Districts “In Need of Assistance” will go through a review of instructional practices to ensure they are using proven, research-based methods and/or professional development. They will get help from special education experts funded by the State Education Department. Districts “In Need of Intervention” may also be required to redirect their federal IDEA funds, which totals $700 million statewide.

"Students with disabilities can and do succeed in many schools throughout the State,” Commissioner Mills said. “But in other schools their performance is very low. The Regents are putting the spotlight on this problem and requiring major improvements. All schools can and must help these students to achieve the standards.”

The U.S. Department of Education will also soon identify states as “In Need of Assistance or Intervention” under IDEA. States and school districts that fail to make progress can ultimately face federal intervention or lose federal funding.

New York State has 410,000 students with disabilities, about 12 percent of the total public school student population. About 225,000 or 55 percent of students with disabilities are in the 75 districts that are being identified today.

The statewide graduation rate for students with disabilities is only 37 percent; the dropout rate is 19 percent. New York has set a goal of 80 percent graduation, with a target for improvement from the current 37 percent to 52 percent by 2011.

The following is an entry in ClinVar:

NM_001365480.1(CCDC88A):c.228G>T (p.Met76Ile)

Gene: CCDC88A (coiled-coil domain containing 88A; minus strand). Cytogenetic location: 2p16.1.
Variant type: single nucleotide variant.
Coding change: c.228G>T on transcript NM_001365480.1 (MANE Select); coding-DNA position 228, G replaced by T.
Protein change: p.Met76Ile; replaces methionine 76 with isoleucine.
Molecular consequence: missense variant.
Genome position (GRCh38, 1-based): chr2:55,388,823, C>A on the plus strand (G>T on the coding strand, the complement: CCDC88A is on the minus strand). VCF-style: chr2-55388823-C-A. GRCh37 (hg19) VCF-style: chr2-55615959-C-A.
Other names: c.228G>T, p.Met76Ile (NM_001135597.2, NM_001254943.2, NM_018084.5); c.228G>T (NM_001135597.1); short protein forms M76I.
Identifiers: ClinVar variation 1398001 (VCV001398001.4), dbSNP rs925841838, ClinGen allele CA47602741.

All of New York City’s 32 geographic districts are identified, as well as the alternative high school district.

The State Education Department will provide identified districts with assistance from special education experts funded through IDEA and located regionally throughout the State.

The attached chart and slides provide additional information.

Chart Summary Data:

There are 58 school districts designated as "needs assistance"
There are 17 school districts designated as "needs intervention", including NYC.
In NYC, there are 33 districts: 10 districts were identified as "needs assistance" and 23 as "needs intervention"

Yamilka's Journey

Advocates For Children: Special Education in NYC (what should be implemented but isn't - Ed)

In New York City, New Small Schools Do Not have Many Special Education Students

New York City Ed Department Cited by Audit as Defrauding Federal Government

© 2003 The E-Accountability Foundation